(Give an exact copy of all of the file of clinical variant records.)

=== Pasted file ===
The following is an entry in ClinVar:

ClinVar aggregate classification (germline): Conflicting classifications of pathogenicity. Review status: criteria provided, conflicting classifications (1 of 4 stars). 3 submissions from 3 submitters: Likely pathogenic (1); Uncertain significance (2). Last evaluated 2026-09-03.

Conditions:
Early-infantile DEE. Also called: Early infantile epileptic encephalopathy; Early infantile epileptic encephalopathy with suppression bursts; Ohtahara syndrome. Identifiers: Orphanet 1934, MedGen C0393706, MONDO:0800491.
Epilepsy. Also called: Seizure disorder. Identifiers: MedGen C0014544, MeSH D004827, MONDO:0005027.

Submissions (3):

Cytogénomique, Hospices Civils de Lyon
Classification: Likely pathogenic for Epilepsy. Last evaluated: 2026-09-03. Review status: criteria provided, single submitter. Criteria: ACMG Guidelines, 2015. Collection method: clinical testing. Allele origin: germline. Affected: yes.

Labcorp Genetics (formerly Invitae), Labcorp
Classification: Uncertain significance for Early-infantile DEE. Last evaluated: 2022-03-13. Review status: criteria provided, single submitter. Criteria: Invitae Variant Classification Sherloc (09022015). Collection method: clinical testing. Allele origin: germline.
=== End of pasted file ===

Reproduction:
The following is an entry in ClinVar:

ClinVar aggregate classification (germline): Conflicting classifications of pathogenicity. Review status: criteria provided, conflicting classifications (1 of 4 stars). 3 submissions from 3 submitters: Likely pathogenic (1); Uncertain significance (2). Last evaluated 2026-09-03.

Conditions:
Early-infantile DEE. Also called: Early infantile epileptic encephalopathy; Early infantile epileptic encephalopathy with suppression bursts; Ohtahara syndrome. Identifiers: Orphanet 1934, MedGen C0393706, MONDO:0800491.
Epilepsy. Also called: Seizure disorder. Identifiers: MedGen C0014544, MeSH D004827, MONDO:0005027.

Submissions (3):

Cytogénomique, Hospices Civils de Lyon
Classification: Likely pathogenic for Epilepsy. Last evaluated: 2026-09-03. Review status: criteria provided, single submitter. Criteria: ACMG Guidelines, 2015. Collection method: clinical testing. Allele origin: germline. Affected: yes.

Labcorp Genetics (formerly Invitae), Labcorp
Classification: Uncertain significance for Early-infantile DEE. Last evaluated: 2022-03-13. Review status: criteria provided, single submitter. Criteria: Invitae Variant Classification Sherloc (09022015). Collection method: clinical testing. Allele origin: germline.